Washington, Jan 12 (IANS) The US has added Cuba to the list of “State Sponsor of Terrorism”, a move to constrain the incoming Joe Biden administration’s efforts to improve relations with Havana.
In a statement on Monday, Secretary of State Mike Pompeo said that Cuba was designated for “repeatedly providing support for acts of international terrorism in granting safe harbour to terrorists”, Xinhua news agency reported.
The statement cited that Cuba harboured several US fugitives from justice and supported
According to the statement, the designation would result in sanctions that penalise persons and countries engaging in certain trade with Cuba; restricts US foreign assistance; ban defence exports and sales; and impose certain controls on exports of dual-use items.
In addition to Cuba, the State Department currently lists Syria, Iran and North Korea as state sponsors of terrorism.
The action by the outgoing administration of Donald Trump has immediately drawn condemnation from Cuba and US Democrats.
“We condemn the US announced hypocritical and cynical designation of Cuba as a State sponsoring terrorism. The US political opportunism is recognised by those who are honestly concerned about the scourge of terrorism and its victims,” Cuban Foreign Minister Bruno Rodriguez tweeted.
Democratic Senator Patrick Leahy blasted the move as a “blatantly politicised designation”.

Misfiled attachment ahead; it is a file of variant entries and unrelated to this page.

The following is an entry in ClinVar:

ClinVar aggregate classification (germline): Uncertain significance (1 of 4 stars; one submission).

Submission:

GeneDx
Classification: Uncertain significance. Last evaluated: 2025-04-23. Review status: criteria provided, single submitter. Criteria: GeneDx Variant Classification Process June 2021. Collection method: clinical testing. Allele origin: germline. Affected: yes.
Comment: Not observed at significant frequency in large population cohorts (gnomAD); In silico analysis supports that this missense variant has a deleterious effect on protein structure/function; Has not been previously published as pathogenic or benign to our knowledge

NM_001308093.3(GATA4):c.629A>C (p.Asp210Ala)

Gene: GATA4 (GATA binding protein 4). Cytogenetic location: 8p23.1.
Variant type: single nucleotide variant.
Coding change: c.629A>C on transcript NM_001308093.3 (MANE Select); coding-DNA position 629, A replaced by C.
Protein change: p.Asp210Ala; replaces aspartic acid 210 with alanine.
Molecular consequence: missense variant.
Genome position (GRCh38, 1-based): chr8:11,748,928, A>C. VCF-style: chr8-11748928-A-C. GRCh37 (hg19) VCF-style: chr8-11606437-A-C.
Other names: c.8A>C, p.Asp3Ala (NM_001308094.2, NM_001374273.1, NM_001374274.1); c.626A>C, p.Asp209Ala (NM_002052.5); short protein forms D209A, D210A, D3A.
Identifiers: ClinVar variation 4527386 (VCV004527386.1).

“In fact, domestic terrorism in the United States poses a far greater threat to Americans than Cuba does.
“Secretary Pompeo has self-righteously defended Donald Trump’s worst foreign policy failures, and on his way out the door he seems intent on making things as difficult as possible for his successor,” he said in a statement.
President-elect Joe Biden previously slammed Trump’s policies on Cuba, saying he would “try to reverse the failed Trump policies that inflicted harm on Cubans and their families”.
In October, Biden had said that the US needed a new Cuba policy, though it remained unclear how quickly Biden would implement his policy on the island.
Cuba had been placed on the list of state sponsors of terrorism in 1982.
In March 2016, Barack Obama became the first sitting US President to visit Cuba since 1928 following the warming of bilateral relations that began in December 2014, ending a 54-year stretch of hostility.
But tensions between Cuba and the US worsened after Trump took office in 2014.
The Trump administration has increased the trade embargo, first imposed in 1962, which has banned American flights to Cuban cities except Havana; barred cruise ships and yachts from visiting the island; and limited remittances Cuban-Americans send to their families on the island.
Washington has also re-instated Cuba into a list of countries that “do not fully cooperate with the US counter-terrorism efforts”.
The decision prohibits the sale or license for the export of defence articles and services to the nations contained in the blacklist.